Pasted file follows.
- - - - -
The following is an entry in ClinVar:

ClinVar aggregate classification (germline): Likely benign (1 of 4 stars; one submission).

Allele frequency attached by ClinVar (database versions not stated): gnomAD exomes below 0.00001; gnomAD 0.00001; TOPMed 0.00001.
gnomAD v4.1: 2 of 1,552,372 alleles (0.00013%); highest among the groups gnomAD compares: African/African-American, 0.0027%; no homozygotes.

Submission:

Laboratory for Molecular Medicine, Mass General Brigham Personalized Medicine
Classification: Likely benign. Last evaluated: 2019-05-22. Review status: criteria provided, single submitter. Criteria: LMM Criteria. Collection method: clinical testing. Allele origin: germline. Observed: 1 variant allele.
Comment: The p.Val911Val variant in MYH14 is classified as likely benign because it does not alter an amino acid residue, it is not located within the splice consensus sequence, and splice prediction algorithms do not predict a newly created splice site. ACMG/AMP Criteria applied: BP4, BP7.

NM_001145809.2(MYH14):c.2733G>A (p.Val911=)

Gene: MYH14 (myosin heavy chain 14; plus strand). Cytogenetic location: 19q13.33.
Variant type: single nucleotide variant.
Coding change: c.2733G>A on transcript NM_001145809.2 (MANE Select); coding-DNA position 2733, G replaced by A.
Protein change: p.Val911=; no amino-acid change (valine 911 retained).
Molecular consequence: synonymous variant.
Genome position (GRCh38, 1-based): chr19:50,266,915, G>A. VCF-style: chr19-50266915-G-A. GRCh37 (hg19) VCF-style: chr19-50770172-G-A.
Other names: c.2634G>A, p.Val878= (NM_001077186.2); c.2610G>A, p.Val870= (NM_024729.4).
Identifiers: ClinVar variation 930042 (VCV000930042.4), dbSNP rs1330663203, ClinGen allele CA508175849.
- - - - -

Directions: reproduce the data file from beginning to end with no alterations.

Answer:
The following is an entry in ClinVar:

ClinVar aggregate classification (germline): Likely benign (1 of 4 stars; one submission).

Allele frequency attached by ClinVar (database versions not stated): gnomAD exomes below 0.00001; gnomAD 0.00001; TOPMed 0.00001.
gnomAD v4.1: 2 of 1,552,372 alleles (0.00013%); highest among the groups gnomAD compares: African/African-American, 0.0027%; no homozygotes.

Submission:

Laboratory for Molecular Medicine, Mass General Brigham Personalized Medicine
Classification: Likely benign. Last evaluated: 2019-05-22. Review status: criteria provided, single submitter. Criteria: LMM Criteria. Collection method: clinical testing. Allele origin: germline. Observed: 1 variant allele.
Comment: The p.Val911Val variant in MYH14 is classified as likely benign because it does not alter an amino acid residue, it is not located within the splice consensus sequence, and splice prediction algorithms do not predict a newly created splice site. ACMG/AMP Criteria applied: BP4, BP7.

NM_001145809.2(MYH14):c.2733G>A (p.Val911=)

Gene: MYH14 (myosin heavy chain 14; plus strand). Cytogenetic location: 19q13.33.
Variant type: single nucleotide variant.
Coding change: c.2733G>A on transcript NM_001145809.2 (MANE Select); coding-DNA position 2733, G replaced by A.
Protein change: p.Val911=; no amino-acid change (valine 911 retained).
Molecular consequence: synonymous variant.
Genome position (GRCh38, 1-based): chr19:50,266,915, G>A. VCF-style: chr19-50266915-G-A. GRCh37 (hg19) VCF-style: chr19-50770172-G-A.
Other names: c.2634G>A, p.Val878= (NM_001077186.2); c.2610G>A, p.Val870= (NM_024729.4).
Identifiers: ClinVar variation 930042 (VCV000930042.4), dbSNP rs1330663203, ClinGen allele CA508175849.